German officials said Tuesday that a network of supporters may have helped an underground neo-Nazi group suspected of murdering eight Turks, a Greek and a policewoman over the past decade.
The investigation into the activities of the so-called National Socialist Underground has spiraled into a nationwide search into previously unsolved crimes, including suspected terror attacks in Cologne and Duesseldorf from 2000 to 2004, that injured more than 30 people, most of them foreigners.
Two people have been arrested, a suspected co-founder of the group and an alleged supporter. Two other suspected members died last week in an apparent suicide, but authorities believe the group relied on a much larger network of "helpers" across the nation.
"Those who helped the terrorists must be found and severely punished," opposition lawmaker Thomas Oppermann, who heads the German parliament's intelligence committee, told reporters. "There are leads on other supporters," Oppermann said, but refused to elaborate, citing the ongoing investigation.
The case has sparked anger and dismay among Germans and raised questions about how a far-right extremist group whose members were at one time known to authorities was able to slip underground and carry out a series of xenophobic attacks.
Questions also swirled around a long-standing practice of the nation's domestic intelligence agency to employ members of the far-right scene as informants, amid reports that such informants might have known about the extremists or their whereabouts.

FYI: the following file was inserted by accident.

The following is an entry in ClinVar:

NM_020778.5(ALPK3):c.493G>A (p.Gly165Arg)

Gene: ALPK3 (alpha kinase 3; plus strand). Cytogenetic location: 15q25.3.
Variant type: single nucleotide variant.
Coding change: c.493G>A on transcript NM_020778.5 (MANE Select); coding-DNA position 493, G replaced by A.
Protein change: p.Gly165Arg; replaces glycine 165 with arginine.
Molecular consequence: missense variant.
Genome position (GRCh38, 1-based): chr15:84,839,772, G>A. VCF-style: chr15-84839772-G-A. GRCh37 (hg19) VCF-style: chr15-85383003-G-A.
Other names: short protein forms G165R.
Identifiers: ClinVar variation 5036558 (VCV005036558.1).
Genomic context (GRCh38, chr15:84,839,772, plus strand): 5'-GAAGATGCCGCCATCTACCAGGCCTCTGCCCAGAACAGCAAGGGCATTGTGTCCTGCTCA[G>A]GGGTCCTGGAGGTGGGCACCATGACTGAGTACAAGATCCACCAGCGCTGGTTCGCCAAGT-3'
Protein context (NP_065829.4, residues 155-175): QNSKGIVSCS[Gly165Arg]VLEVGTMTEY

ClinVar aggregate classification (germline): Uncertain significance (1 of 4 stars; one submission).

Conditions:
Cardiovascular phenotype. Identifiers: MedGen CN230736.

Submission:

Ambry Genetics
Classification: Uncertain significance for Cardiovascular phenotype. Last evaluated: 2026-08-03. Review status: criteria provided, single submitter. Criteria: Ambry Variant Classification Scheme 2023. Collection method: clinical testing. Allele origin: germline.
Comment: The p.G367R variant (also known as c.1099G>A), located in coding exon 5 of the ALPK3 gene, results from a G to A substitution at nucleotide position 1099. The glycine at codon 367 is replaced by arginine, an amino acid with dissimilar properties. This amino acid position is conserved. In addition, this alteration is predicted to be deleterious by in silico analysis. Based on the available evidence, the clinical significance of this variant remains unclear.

Oppermann said authorities in Hesse investigating the 2006 slaying of a Turkish internet cafe owner _ now believed to be the group's last murder victim _ have determined that an employee of the state's domestic intelligence agency was at the cafe before the crime was carried out.
"A further investigation into this person showed that he had a strong pull to the far-right and has, in the meantime, been suspended," Oppermann said. However, the intelligence employee's case has been known for a long time, and investigators have never charged the person because they lacked sufficient evidence.
The group, which is believed to have carried out numerous bank robberies to finance its operations, has vaunted itself for the committed murders in a cruel propaganda DVD found by investigators.
Suspected co-founder, 36-year-old Beate Z., who turned herself in last week and was formally arrested on Monday, has so far refused to speak with police.
The case has sparked a fierce debate over the government's ability to protect the millions of immigrants who call Germany home, even as it seeks to attract more skilled workers from abroad.